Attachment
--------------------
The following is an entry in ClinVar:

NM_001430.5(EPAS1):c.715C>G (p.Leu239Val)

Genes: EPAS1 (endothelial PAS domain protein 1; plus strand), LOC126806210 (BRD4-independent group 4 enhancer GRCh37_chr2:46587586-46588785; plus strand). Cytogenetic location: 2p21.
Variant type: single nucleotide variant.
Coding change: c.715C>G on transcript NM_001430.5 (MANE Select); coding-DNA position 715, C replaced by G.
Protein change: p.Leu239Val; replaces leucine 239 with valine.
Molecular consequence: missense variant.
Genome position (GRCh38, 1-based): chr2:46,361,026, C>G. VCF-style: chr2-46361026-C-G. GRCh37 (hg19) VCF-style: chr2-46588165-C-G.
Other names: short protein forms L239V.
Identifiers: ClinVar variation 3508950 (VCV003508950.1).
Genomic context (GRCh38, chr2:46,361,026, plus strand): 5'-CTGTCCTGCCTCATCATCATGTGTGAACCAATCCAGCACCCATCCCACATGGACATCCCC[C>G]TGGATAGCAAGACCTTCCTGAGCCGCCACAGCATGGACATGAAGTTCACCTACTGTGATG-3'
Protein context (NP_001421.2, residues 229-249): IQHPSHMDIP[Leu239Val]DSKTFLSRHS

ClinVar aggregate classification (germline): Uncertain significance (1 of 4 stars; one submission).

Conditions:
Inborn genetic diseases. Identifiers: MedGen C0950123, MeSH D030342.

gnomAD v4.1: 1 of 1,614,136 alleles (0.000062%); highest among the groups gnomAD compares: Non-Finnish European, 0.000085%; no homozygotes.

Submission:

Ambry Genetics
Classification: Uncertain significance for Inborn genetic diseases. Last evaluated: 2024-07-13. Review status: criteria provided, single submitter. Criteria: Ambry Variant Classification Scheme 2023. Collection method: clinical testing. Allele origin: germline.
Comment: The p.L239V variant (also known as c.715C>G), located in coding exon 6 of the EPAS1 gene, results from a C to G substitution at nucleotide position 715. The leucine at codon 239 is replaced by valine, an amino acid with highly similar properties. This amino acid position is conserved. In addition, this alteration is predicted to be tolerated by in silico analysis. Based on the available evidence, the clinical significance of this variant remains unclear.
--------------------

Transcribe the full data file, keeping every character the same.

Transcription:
The following is an entry in ClinVar:

NM_001430.5(EPAS1):c.715C>G (p.Leu239Val)

Genes: EPAS1 (endothelial PAS domain protein 1; plus strand), LOC126806210 (BRD4-independent group 4 enhancer GRCh37_chr2:46587586-46588785; plus strand). Cytogenetic location: 2p21.
Variant type: single nucleotide variant.
Coding change: c.715C>G on transcript NM_001430.5 (MANE Select); coding-DNA position 715, C replaced by G.
Protein change: p.Leu239Val; replaces leucine 239 with valine.
Molecular consequence: missense variant.
Genome position (GRCh38, 1-based): chr2:46,361,026, C>G. VCF-style: chr2-46361026-C-G. GRCh37 (hg19) VCF-style: chr2-46588165-C-G.
Other names: short protein forms L239V.
Identifiers: ClinVar variation 3508950 (VCV003508950.1).
Genomic context (GRCh38, chr2:46,361,026, plus strand): 5'-CTGTCCTGCCTCATCATCATGTGTGAACCAATCCAGCACCCATCCCACATGGACATCCCC[C>G]TGGATAGCAAGACCTTCCTGAGCCGCCACAGCATGGACATGAAGTTCACCTACTGTGATG-3'
Protein context (NP_001421.2, residues 229-249): IQHPSHMDIP[Leu239Val]DSKTFLSRHS

ClinVar aggregate classification (germline): Uncertain significance (1 of 4 stars; one submission).

Conditions:
Inborn genetic diseases. Identifiers: MedGen C0950123, MeSH D030342.

gnomAD v4.1: 1 of 1,614,136 alleles (0.000062%); highest among the groups gnomAD compares: Non-Finnish European, 0.000085%; no homozygotes.

Submission:

Ambry Genetics
Classification: Uncertain significance for Inborn genetic diseases. Last evaluated: 2024-07-13. Review status: criteria provided, single submitter. Criteria: Ambry Variant Classification Scheme 2023. Collection method: clinical testing. Allele origin: germline.
Comment: The p.L239V variant (also known as c.715C>G), located in coding exon 6 of the EPAS1 gene, results from a C to G substitution at nucleotide position 715. The leucine at codon 239 is replaced by valine, an amino acid with highly similar properties. This amino acid position is conserved. In addition, this alteration is predicted to be tolerated by in silico analysis. Based on the available evidence, the clinical significance of this variant remains unclear.